- Restaurants have lost breakfast sales as far fewer people make a morning commute and need fast food options during the pandemic.
- At the same time, big food companies, like cereal maker Post Holdings, have benefited as more consumers eat at home.
- As society hopefully opens up again in 2021, restaurants will be competing against many big food companies for consumers' daily breakfast budgets.
- While restaurants are eager to bring back full breakfast menus and spend to promote them, food companies say they have new products in the pipeline to cater to on-the-go consumers and retain the customers they've won during the pandemic.
- Visit Business Insider's homepage for more stories.
The US's largest restaurant chains have been trying to one-up each other with their breakfast offerings in recent years.
But thanks to the pandemic, another group of contenders has entered the battle for breakfast: Makers of cereal, oatmeal, and frozen sausages.
Breakfast sales at quick-service restaurants like McDonald's and Wendy's cratered in 2020 as far fewer consumers made morning commutes. Instead, many stayed at home to work, which led to more purchases of packaged foods that are easily prepared at home.
Read more: The pandemic caused the restaurant industry to radically reinvent itself in less than a year. Experts say these 4 trends will remain even after COVID-19 recedes.
Going into the new year, restaurants will try to claw back at least some of those lost sales, particularly if vaccinations against coronavirus become widely available and consumers feel comfortable being in public places again, said RJ Hottovy, an analyst at Aaron Allen & Associates, a restaurant consultancy.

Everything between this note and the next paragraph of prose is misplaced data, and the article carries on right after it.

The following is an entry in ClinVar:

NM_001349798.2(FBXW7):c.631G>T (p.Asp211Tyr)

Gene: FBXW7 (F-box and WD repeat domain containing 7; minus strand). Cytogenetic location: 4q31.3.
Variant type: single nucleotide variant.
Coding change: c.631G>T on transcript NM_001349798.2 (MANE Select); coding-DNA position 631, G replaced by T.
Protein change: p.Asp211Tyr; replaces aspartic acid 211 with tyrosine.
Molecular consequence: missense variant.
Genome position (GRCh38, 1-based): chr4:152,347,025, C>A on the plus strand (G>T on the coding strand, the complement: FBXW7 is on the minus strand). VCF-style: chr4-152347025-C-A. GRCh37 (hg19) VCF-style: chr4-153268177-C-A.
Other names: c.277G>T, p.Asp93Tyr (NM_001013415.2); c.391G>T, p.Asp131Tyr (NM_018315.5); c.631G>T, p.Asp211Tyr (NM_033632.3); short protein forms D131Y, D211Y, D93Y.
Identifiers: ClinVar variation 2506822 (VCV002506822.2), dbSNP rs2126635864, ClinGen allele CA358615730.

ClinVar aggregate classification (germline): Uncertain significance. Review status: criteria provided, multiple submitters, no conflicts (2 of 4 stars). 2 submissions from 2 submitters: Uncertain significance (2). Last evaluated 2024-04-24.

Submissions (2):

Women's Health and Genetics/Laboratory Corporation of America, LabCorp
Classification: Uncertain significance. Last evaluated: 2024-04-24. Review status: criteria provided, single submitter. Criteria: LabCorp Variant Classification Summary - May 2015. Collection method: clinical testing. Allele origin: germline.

"Competition for breakfast is probably going to be pretty intense coming out of COVID," Hottovy said. He pointed to "competition among restaurants, but also competition among those players taking share in this environment," including major food manufacturers.
The most profitable meal of the day
For restaurants, breakfast items play a key role. Coffee, egg-based sandwiches, and similar items tend to be the most profitable on the menu, Hottovy said. That's a big part of the reason many quick-serve chains were expanding their breakfast lineups before the pandemic: Wendy's, for instance, launched a breakfast menu in the US in March, just as COVID-19 was emerging.
"It's been a disproportionate hit because these are higher-margin products," he said. "It's not only hurting the top line but certainly hurting the bottom line as well."
Coffee also serves as a way to draw customers to quick-serve restaurants, then restaurants aim to entice them to order food to go along with it. Ian Frederick Borden, McDonald's President of International, called coffee "the greens fee to get customers into the restaurants or into the breakfast channel" during a presentation in November.
But the pandemic has thrown a wrench in that strategy, forcing many chains to rethink their offerings, at least temporarily. McDonald's has suspended its all-day breakfast menu since March in an effort to streamline operations at its restaurants and focus on the rest of its menu, which has been selling better over the past several months. And restaurants like Panera Bread and Starbucks have emphasized specialty beverages and mid-afternoon snacks in a bid to make up for lost breakfast sales.